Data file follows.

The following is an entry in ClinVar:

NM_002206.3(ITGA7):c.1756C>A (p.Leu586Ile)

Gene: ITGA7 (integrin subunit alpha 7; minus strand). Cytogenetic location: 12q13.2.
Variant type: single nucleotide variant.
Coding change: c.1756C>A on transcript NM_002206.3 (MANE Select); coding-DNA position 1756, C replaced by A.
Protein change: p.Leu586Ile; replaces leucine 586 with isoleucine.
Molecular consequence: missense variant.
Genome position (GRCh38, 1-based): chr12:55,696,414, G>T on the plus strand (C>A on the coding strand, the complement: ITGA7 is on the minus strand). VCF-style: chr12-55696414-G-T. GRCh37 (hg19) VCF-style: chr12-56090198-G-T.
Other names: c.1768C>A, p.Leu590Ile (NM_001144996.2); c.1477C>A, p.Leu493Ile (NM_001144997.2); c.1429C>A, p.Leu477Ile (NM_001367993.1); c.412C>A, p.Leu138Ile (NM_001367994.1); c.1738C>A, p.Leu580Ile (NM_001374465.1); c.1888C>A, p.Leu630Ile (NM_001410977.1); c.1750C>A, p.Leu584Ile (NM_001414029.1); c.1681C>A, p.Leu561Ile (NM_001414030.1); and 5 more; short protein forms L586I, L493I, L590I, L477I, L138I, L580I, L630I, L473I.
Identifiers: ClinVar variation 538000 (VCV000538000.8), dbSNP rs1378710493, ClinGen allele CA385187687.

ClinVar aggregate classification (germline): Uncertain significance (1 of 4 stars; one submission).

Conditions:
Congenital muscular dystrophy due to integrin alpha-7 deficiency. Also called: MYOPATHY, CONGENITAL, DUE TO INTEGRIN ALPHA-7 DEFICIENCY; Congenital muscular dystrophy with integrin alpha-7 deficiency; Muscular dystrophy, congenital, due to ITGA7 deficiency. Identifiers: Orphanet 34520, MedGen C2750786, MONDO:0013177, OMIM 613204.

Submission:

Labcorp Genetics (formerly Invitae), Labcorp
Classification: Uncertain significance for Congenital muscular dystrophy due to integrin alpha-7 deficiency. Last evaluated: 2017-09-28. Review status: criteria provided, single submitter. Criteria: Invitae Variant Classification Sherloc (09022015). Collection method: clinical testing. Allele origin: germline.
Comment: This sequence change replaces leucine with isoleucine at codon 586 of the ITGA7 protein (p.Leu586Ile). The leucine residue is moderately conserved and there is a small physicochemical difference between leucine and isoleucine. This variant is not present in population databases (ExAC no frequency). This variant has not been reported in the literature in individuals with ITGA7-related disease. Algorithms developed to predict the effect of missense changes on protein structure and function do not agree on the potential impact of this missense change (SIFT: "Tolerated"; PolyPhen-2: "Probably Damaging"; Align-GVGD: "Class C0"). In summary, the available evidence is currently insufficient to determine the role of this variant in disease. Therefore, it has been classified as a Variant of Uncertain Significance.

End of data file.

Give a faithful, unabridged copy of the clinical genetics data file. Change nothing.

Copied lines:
The following is an entry in ClinVar:

NM_002206.3(ITGA7):c.1756C>A (p.Leu586Ile)

Gene: ITGA7 (integrin subunit alpha 7; minus strand). Cytogenetic location: 12q13.2.
Variant type: single nucleotide variant.
Coding change: c.1756C>A on transcript NM_002206.3 (MANE Select); coding-DNA position 1756, C replaced by A.
Protein change: p.Leu586Ile; replaces leucine 586 with isoleucine.
Molecular consequence: missense variant.
Genome position (GRCh38, 1-based): chr12:55,696,414, G>T on the plus strand (C>A on the coding strand, the complement: ITGA7 is on the minus strand). VCF-style: chr12-55696414-G-T. GRCh37 (hg19) VCF-style: chr12-56090198-G-T.
Other names: c.1768C>A, p.Leu590Ile (NM_001144996.2); c.1477C>A, p.Leu493Ile (NM_001144997.2); c.1429C>A, p.Leu477Ile (NM_001367993.1); c.412C>A, p.Leu138Ile (NM_001367994.1); c.1738C>A, p.Leu580Ile (NM_001374465.1); c.1888C>A, p.Leu630Ile (NM_001410977.1); c.1750C>A, p.Leu584Ile (NM_001414029.1); c.1681C>A, p.Leu561Ile (NM_001414030.1); and 5 more; short protein forms L586I, L493I, L590I, L477I, L138I, L580I, L630I, L473I.
Identifiers: ClinVar variation 538000 (VCV000538000.8), dbSNP rs1378710493, ClinGen allele CA385187687.

ClinVar aggregate classification (germline): Uncertain significance (1 of 4 stars; one submission).

Conditions:
Congenital muscular dystrophy due to integrin alpha-7 deficiency. Also called: MYOPATHY, CONGENITAL, DUE TO INTEGRIN ALPHA-7 DEFICIENCY; Congenital muscular dystrophy with integrin alpha-7 deficiency; Muscular dystrophy, congenital, due to ITGA7 deficiency. Identifiers: Orphanet 34520, MedGen C2750786, MONDO:0013177, OMIM 613204.

Submission:

Labcorp Genetics (formerly Invitae), Labcorp
Classification: Uncertain significance for Congenital muscular dystrophy due to integrin alpha-7 deficiency. Last evaluated: 2017-09-28. Review status: criteria provided, single submitter. Criteria: Invitae Variant Classification Sherloc (09022015). Collection method: clinical testing. Allele origin: germline.
Comment: This sequence change replaces leucine with isoleucine at codon 586 of the ITGA7 protein (p.Leu586Ile). The leucine residue is moderately conserved and there is a small physicochemical difference between leucine and isoleucine. This variant is not present in population databases (ExAC no frequency). This variant has not been reported in the literature in individuals with ITGA7-related disease. Algorithms developed to predict the effect of missense changes on protein structure and function do not agree on the potential impact of this missense change (SIFT: "Tolerated"; PolyPhen-2: "Probably Damaging"; Align-GVGD: "Class C0"). In summary, the available evidence is currently insufficient to determine the role of this variant in disease. Therefore, it has been classified as a Variant of Uncertain Significance.